Check plants before you bring them home from the nursery and remove and destroy effected plants.

New plant hormone discovered that can help plants through stressful times

The discovery of a hormone acting like molecular glue could hold a key to bolstering plant immune systems and understanding how plants cope with environmental stress.

The study, which is featured in the Oct. 6 issue of Nature, reveals how the plant hormone jasmonate binds two proteins together — an emerging new concept in hormone biology and protein chemistry. The study also identifies the receptor’s crystal structure to provide the first molecular view of how plants ward off attacks by insects and pathogens.

In short, the work explains how a highly dynamic form of plant immunity is triggered, said Gregg Howe, biochemistry and molecular biology professor, who worked with fellow MSU professor Sheng Yang He on the study. The study is a collaboration between the MSU-Department of Energy Plant Research Laboratory and the University of Washington.

“In many respects, this receptor is novel in how it binds its target hormone to switch on gene expression,” Howe said. “Jasmonate appears to act as molecular glue that sticks two proteins together, which sets off a chain of events leading to the immune response. Determining the structure of the receptor solves a big missing piece of the puzzle.” read more

Jasmonate perception by inositol-phosphate-potentiated COI1–JAZ co-receptor

New spray may protect plants from drought

New VARI Findings Next Step to Growing Drought-Resistant Plants
September 28, 2010

Study could help produce alternative to genetically-engineered crops to combat global food shortages

Grand Rapids, Mich. (September 28, 2010) – New findings from Van Andel Research Institute (VARI) scientists could lead to environmentally-friendly sprays that help plants survive drought and other stresses in harsh environments to combat global food shortages. The study is a follow-up to findings published in Nature last year that were named among the top breakthroughs of 2009 by Science magazine.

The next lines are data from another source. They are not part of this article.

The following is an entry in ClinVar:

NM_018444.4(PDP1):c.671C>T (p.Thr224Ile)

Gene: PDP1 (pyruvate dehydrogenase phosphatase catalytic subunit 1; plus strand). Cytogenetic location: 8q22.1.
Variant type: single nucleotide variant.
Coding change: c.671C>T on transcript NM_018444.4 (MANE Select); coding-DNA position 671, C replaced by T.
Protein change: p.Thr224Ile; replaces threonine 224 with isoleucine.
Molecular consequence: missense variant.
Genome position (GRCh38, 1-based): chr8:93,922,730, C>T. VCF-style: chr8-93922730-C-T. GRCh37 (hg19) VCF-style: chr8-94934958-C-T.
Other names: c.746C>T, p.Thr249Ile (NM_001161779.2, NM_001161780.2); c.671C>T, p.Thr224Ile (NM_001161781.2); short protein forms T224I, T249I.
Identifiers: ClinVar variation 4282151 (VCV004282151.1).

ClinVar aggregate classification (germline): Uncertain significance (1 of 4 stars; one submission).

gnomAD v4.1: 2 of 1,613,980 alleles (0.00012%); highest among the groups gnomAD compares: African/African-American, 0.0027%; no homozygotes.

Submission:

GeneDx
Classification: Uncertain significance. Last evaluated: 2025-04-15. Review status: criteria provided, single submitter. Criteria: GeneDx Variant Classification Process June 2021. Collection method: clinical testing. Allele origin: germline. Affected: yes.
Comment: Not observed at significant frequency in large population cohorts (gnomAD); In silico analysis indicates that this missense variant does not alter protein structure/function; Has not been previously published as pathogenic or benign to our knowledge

“I think that the work established the methodologies and feasibilities of finding cheap and environmentally benign chemicals for agricultural application to improve the water use efficiency and drought tolerance of crops,” said Jian-Kang Zhu, Professor of Botany and Presidential Chair of Botany & Plant Sciences at the University of California, Riverside. “The work also provides a better understanding of ABA receptor function, which will help efforts in the genetic engineering of hardier crops.”

In a 2009 study published in Nature, VARI scientists determined precisely how the plant hormone abscisic acid (ABA) works at the molecular level to help plants respond to environmental stresses such as drought and cold. These findings could help engineer crops that thrive in harsh environments.

One of ABA’s effects is to cause plant pores to close when plants are stressed so that they can retain water. In the new study, researchers identified several synthetic compounds that fit well with ABA’s many receptors, or cellular “docking stations,” to have the same effect. By finding compounds that can close these pores, researchers’ findings could lead to sprays that use a plant’s natural defenses to help it survive harsh environmental conditions.

“Sprays would allow plants to be much more adaptable than if we genetically engineered them,” said Karsten Melcher, Ph.D., one of the lead authors of the study and research scientist in the VARI Laboratory of Structural Biology led by Distinguished Scientific Investigator H. Eric Xu. “You could spray plants to close the pores only when drought or other harsh conditions threaten the plant.”

The lab originally began studying ABA because a proposed ABA receptor was reported to be a member of a group of proteins that the lab studies, which are targeted by more than 50% of all drugs on the market. It was later found that the receptor was not part of this group of proteins, but Xu’s lab continued its’ studies.

The findings appear in Nature Structural & Molecular Biology alongside a companion paper from authors Francis C. Peterson (first author), Brian Volkman, Davin R. Jensen, and Joshua J. Weiner from the Medical College of Wisconsin, Sean Cutler, Sang-Youl Park and Chia-An Chang from University of California, Riverside (UCR), and Sethe Burgie, Craig A. Bingman, and George Phillips, Jr., from the University of Wisconsin-Madison. A third parallel study has also been reported by Dr. Nieng Yan’s group in the Journal of Biological Chemistry.

“Last year Dr. Xu and his lab offered the plant community the long-awaited key to creating drought-resistant crops,” said VARI President and Research Director Dr. Jeffrey Trent. “Only a few short months later, and they already have taken huge strides further toward the ultimate goal of helping combat world hunger.”